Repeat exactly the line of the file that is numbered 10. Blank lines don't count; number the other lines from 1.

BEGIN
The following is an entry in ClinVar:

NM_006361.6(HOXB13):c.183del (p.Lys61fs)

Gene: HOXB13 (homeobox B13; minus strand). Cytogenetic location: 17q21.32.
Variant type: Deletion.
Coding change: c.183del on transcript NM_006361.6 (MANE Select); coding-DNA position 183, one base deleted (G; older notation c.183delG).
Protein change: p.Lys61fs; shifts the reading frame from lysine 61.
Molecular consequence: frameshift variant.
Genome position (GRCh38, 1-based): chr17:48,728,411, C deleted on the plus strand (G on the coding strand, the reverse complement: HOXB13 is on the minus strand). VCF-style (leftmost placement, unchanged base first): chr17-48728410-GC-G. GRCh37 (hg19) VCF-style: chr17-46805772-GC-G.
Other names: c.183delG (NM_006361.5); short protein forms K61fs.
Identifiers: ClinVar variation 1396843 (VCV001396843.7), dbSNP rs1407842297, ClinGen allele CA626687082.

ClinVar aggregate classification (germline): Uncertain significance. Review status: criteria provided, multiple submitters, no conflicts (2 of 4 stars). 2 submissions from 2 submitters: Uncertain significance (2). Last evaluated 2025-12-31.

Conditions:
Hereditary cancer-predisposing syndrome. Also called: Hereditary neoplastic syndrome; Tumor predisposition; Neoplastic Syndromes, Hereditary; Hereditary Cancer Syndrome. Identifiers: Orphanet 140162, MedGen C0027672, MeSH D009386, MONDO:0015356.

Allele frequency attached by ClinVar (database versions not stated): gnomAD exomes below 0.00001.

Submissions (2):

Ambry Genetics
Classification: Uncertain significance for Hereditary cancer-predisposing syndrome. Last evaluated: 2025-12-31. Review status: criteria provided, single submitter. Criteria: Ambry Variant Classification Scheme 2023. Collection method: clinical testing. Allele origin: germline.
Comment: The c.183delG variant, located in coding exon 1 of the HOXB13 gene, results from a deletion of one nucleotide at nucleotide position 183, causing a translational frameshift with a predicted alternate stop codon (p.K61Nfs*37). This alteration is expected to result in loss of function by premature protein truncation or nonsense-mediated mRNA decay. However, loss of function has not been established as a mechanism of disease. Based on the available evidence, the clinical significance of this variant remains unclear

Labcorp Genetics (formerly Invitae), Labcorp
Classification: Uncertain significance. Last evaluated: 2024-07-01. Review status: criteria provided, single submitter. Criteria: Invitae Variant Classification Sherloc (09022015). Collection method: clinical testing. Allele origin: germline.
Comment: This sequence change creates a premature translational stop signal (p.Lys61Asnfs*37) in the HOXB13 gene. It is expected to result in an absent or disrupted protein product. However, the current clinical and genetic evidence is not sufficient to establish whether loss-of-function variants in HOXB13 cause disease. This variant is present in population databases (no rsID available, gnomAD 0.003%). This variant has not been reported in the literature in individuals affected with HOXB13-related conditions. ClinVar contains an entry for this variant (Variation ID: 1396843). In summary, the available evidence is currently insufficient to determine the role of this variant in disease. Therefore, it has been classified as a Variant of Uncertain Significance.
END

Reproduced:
Identifiers: ClinVar variation 1396843 (VCV001396843.7), dbSNP rs1407842297, ClinGen allele CA626687082.